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Harold Brodkey's new novel is erotic -- but not to everybody

WE RESPOND TO STORIES WITH astonishing versatility of imagination. The three- year-old listening to his grandmother momentarily becomes Peter Rabbit; the geezer reading Patrick O'Brian's sea stories feels scared on the quarterdeck of a storm-blown frigate. But the distinction between what the reader imagines and what he actually experiences remains solid -- the geezer does not actually get seasick.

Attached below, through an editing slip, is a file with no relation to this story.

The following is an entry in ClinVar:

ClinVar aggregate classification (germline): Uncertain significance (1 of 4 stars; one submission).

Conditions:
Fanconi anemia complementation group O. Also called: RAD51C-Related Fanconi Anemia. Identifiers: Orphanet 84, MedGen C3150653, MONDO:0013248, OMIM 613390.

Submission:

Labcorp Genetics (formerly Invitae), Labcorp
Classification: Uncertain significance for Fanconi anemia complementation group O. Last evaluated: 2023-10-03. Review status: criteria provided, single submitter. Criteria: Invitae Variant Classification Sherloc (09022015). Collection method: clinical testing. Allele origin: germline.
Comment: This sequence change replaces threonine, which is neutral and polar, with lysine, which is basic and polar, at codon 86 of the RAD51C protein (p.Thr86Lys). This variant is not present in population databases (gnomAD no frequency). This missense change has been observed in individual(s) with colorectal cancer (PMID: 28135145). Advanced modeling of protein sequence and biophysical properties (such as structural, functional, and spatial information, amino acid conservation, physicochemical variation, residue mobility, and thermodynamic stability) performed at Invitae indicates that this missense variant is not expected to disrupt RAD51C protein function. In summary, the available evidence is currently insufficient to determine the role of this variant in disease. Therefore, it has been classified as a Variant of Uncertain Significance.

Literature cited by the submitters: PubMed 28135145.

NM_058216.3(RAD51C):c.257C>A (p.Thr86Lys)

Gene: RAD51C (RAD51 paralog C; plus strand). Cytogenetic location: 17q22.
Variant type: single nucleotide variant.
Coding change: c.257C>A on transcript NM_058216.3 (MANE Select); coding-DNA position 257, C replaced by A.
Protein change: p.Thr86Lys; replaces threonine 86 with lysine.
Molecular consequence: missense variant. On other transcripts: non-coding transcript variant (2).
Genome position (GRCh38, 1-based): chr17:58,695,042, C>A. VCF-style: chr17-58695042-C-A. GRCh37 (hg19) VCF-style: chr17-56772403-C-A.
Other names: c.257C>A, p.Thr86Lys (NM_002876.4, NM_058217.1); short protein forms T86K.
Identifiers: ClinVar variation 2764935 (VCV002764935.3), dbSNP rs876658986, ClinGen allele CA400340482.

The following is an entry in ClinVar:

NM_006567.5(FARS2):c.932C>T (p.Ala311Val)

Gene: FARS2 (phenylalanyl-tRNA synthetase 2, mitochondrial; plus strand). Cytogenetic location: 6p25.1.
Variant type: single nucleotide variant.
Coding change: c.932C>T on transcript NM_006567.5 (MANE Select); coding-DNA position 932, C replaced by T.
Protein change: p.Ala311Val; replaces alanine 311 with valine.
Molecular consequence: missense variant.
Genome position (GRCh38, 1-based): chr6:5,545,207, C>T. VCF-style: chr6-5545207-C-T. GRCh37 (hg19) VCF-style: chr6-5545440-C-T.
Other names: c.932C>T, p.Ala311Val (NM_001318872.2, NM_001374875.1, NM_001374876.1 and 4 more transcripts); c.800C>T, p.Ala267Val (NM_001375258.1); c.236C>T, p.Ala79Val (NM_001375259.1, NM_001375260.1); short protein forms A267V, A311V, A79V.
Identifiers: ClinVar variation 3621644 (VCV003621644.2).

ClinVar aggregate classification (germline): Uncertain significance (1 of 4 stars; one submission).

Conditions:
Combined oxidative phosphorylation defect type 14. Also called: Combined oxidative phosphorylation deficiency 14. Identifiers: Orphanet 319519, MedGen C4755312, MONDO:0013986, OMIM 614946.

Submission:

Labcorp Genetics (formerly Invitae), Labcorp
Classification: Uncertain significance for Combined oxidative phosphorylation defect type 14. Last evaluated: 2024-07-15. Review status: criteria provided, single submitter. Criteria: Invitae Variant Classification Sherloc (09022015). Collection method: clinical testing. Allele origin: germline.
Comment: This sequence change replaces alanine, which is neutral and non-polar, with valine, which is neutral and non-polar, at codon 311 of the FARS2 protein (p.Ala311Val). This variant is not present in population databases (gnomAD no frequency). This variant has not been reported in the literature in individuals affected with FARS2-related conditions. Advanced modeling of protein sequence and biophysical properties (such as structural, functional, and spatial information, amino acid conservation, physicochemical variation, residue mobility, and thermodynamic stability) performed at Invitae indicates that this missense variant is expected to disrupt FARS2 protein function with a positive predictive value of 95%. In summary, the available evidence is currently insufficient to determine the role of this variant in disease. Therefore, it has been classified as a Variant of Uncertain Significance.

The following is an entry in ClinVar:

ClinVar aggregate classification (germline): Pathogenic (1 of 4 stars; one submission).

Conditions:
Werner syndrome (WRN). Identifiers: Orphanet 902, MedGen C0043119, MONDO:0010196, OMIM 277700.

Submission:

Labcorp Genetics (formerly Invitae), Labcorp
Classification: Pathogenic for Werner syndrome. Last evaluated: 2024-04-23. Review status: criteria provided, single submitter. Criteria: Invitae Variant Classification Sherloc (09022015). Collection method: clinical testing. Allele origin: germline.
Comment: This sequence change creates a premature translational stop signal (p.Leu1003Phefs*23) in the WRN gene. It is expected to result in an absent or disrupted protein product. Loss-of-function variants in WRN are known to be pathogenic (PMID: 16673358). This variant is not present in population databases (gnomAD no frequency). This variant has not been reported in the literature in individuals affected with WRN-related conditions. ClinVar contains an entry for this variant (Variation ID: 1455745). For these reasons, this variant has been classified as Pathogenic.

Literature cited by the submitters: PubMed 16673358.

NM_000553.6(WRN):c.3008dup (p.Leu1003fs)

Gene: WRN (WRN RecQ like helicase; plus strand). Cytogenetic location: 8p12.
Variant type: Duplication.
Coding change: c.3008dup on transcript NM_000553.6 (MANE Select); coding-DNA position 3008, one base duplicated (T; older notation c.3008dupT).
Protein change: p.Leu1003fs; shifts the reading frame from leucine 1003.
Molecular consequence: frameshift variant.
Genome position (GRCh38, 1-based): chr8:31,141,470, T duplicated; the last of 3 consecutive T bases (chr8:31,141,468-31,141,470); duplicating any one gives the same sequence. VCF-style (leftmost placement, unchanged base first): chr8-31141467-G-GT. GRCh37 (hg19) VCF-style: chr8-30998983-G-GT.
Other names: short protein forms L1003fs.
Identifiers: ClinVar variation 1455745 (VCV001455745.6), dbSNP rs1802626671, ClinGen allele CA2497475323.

Over the whole range of literature, only erotica functions differently. If it works, sexual arousal is real, not imaginary. And if it doesn't work? The most recent example is Harold Brodkey's novel Profane Friendship (Farrar, Straus & Giroux; 387 pages). The author...

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